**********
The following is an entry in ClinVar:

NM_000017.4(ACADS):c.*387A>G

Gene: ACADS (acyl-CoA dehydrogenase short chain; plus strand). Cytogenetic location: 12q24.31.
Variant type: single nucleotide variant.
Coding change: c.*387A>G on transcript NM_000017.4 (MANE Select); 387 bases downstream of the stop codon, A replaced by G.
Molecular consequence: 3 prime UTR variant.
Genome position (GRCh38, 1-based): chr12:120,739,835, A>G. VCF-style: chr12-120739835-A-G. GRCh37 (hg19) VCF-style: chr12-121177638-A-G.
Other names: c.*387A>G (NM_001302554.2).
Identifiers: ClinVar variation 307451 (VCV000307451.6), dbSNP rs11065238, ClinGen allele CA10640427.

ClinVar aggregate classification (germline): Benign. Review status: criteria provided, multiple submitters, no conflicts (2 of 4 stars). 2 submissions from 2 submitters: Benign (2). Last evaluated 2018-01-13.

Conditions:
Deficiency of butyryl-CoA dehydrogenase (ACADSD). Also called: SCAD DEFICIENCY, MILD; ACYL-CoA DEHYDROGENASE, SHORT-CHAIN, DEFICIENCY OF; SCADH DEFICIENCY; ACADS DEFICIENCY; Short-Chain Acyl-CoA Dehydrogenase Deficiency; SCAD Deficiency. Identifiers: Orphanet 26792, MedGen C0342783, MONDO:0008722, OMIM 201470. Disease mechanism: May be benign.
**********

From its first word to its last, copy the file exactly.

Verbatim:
The following is an entry in ClinVar:

NM_000017.4(ACADS):c.*387A>G

Gene: ACADS (acyl-CoA dehydrogenase short chain; plus strand). Cytogenetic location: 12q24.31.
Variant type: single nucleotide variant.
Coding change: c.*387A>G on transcript NM_000017.4 (MANE Select); 387 bases downstream of the stop codon, A replaced by G.
Molecular consequence: 3 prime UTR variant.
Genome position (GRCh38, 1-based): chr12:120,739,835, A>G. VCF-style: chr12-120739835-A-G. GRCh37 (hg19) VCF-style: chr12-121177638-A-G.
Other names: c.*387A>G (NM_001302554.2).
Identifiers: ClinVar variation 307451 (VCV000307451.6), dbSNP rs11065238, ClinGen allele CA10640427.

ClinVar aggregate classification (germline): Benign. Review status: criteria provided, multiple submitters, no conflicts (2 of 4 stars). 2 submissions from 2 submitters: Benign (2). Last evaluated 2018-01-13.

Conditions:
Deficiency of butyryl-CoA dehydrogenase (ACADSD). Also called: SCAD DEFICIENCY, MILD; ACYL-CoA DEHYDROGENASE, SHORT-CHAIN, DEFICIENCY OF; SCADH DEFICIENCY; ACADS DEFICIENCY; Short-Chain Acyl-CoA Dehydrogenase Deficiency; SCAD Deficiency. Identifiers: Orphanet 26792, MedGen C0342783, MONDO:0008722, OMIM 201470. Disease mechanism: May be benign.